So the proper argument for having strong social safety nets would be for humanity purposes, i.e. tax away some of the income of the higher earners, more than is necessary to run the basic processes of the government, so as to create social safety nets so that the regular people have security in the event that they end up losing their job due to a bad economy or whatnot, so that the elderly are secure when they cannot work any longer, and so forth.

        Taxing the income more highly of the rich business owner to provide for a safety net versus taxing the income of the business owner more highly because some socialist thinks that person has stolen wealth out of society and needs to put it back, are two separate things, although they are often lumped together. It’s the difference between the middle 80% and the richest 10% voting to tax themselves in order to provide safety nets for the bottom 10%, versus the bottom 10% and the middle 80% voting to tax the richest 10% in order to distribute the wealth to themselves (this would be wrong).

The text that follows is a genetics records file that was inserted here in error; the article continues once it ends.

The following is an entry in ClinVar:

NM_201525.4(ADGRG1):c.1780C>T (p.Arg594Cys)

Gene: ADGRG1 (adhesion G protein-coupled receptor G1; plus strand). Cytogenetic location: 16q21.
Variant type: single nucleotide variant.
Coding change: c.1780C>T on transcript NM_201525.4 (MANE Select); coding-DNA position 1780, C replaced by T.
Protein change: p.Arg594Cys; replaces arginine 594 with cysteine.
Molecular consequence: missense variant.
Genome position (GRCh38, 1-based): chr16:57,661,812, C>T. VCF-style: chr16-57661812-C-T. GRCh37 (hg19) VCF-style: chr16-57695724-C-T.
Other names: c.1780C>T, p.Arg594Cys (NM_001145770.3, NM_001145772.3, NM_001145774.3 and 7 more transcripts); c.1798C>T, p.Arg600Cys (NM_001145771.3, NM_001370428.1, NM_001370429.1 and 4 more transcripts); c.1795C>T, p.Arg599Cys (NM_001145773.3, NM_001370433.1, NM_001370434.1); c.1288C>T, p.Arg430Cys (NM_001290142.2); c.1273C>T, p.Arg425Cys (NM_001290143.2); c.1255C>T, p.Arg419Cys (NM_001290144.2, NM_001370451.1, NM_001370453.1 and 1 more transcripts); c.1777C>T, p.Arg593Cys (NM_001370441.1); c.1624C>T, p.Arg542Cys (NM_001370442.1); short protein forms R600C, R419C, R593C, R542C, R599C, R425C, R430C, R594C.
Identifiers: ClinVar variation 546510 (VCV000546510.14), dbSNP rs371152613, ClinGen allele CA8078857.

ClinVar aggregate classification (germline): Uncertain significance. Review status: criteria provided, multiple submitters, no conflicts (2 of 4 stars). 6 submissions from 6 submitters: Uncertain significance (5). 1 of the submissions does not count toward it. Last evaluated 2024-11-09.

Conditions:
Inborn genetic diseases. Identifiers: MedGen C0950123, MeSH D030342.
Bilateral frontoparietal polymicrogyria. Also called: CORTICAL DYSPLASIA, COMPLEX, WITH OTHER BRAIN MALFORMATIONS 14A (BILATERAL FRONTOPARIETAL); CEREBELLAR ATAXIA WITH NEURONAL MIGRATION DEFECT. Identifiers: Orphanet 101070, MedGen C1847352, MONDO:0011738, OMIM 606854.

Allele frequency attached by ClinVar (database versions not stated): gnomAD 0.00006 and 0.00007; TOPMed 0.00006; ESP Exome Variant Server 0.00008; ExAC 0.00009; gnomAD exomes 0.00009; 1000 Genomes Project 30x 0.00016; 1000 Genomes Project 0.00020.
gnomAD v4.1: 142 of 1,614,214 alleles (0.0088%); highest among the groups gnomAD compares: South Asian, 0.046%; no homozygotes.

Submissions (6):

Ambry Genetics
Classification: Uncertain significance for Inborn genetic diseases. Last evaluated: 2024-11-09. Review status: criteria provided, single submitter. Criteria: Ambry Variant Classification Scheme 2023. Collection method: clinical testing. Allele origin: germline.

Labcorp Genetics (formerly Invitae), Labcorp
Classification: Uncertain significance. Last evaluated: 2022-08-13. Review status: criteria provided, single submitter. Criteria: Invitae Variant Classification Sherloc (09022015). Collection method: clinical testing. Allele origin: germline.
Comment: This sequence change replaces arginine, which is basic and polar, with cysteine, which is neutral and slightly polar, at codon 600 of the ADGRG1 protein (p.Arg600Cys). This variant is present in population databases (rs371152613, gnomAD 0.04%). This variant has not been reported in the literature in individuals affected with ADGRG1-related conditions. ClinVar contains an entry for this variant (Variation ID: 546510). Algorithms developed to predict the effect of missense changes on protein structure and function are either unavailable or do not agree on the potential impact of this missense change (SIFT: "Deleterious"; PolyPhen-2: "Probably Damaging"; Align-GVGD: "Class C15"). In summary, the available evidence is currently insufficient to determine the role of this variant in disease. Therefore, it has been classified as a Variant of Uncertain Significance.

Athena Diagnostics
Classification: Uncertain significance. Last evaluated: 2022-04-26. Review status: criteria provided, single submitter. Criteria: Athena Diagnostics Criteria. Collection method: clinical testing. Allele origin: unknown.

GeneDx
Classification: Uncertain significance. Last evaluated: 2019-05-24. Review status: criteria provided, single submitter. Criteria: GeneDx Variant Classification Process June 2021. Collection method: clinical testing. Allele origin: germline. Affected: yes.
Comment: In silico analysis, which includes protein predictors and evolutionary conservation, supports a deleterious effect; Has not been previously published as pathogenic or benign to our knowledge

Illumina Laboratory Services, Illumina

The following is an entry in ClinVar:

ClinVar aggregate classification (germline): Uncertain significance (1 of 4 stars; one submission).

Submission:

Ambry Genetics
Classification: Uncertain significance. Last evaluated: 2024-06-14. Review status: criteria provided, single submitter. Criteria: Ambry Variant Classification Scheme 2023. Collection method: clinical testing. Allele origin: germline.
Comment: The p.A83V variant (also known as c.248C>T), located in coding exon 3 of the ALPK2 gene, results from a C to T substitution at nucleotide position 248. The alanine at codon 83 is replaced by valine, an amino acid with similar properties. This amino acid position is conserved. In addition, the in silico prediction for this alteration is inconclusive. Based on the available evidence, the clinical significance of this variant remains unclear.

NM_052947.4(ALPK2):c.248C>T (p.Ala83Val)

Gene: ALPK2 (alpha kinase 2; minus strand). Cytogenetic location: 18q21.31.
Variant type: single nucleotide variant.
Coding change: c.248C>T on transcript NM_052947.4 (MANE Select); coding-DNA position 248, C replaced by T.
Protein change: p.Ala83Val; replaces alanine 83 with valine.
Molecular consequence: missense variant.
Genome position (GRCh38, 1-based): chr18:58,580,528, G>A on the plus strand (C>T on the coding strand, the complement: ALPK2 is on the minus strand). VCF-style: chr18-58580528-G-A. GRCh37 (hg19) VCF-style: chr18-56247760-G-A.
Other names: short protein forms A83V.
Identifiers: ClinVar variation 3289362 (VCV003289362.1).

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  13. I met two Communist party members in Oregon in 1980. I shared a table with them at a crowded cafe on the campus of one of the major universities in Oregon. (I do not recall whether it was Oregon or Oregon State.) One was a piano tuner who owned his own business and assured me that that was perfectly OK so long as he did all the work himself and did not employ anyone else (who would thus have been exploited.) He had a large enough income that he owned his own airplane, which he had flown to Cuba to meet with Fidel Castro. I found out they were Communists since they were trying to get the Communist Party on the Ballot for the 1980 elections in Oregon.

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    1. “One was a piano tuner who owned his own business and assured me that that was perfectly OK so long as he did all the work himself and did not employ anyone else (who would thus have been exploited.) He had a large enough income that he owned his own airplane, which he had flown to Cuba to meet with Fidel Castro. I found out they were Communists since they were trying to get the Communist Party on the Ballot for the 1980 elections in Oregon.”

      – Yes, this is the kind of people I’m talking about! 🙂

      When the very first Russian communists tried to enlighten the masses and explain to them the joys of communism, the masses beat them. This is why Lenin had to make the decision to conduct the revolution without waiting for the recalcitrant masses to show any interest. The working people were expected to get all enthusiastic later on. We all know how that story ended.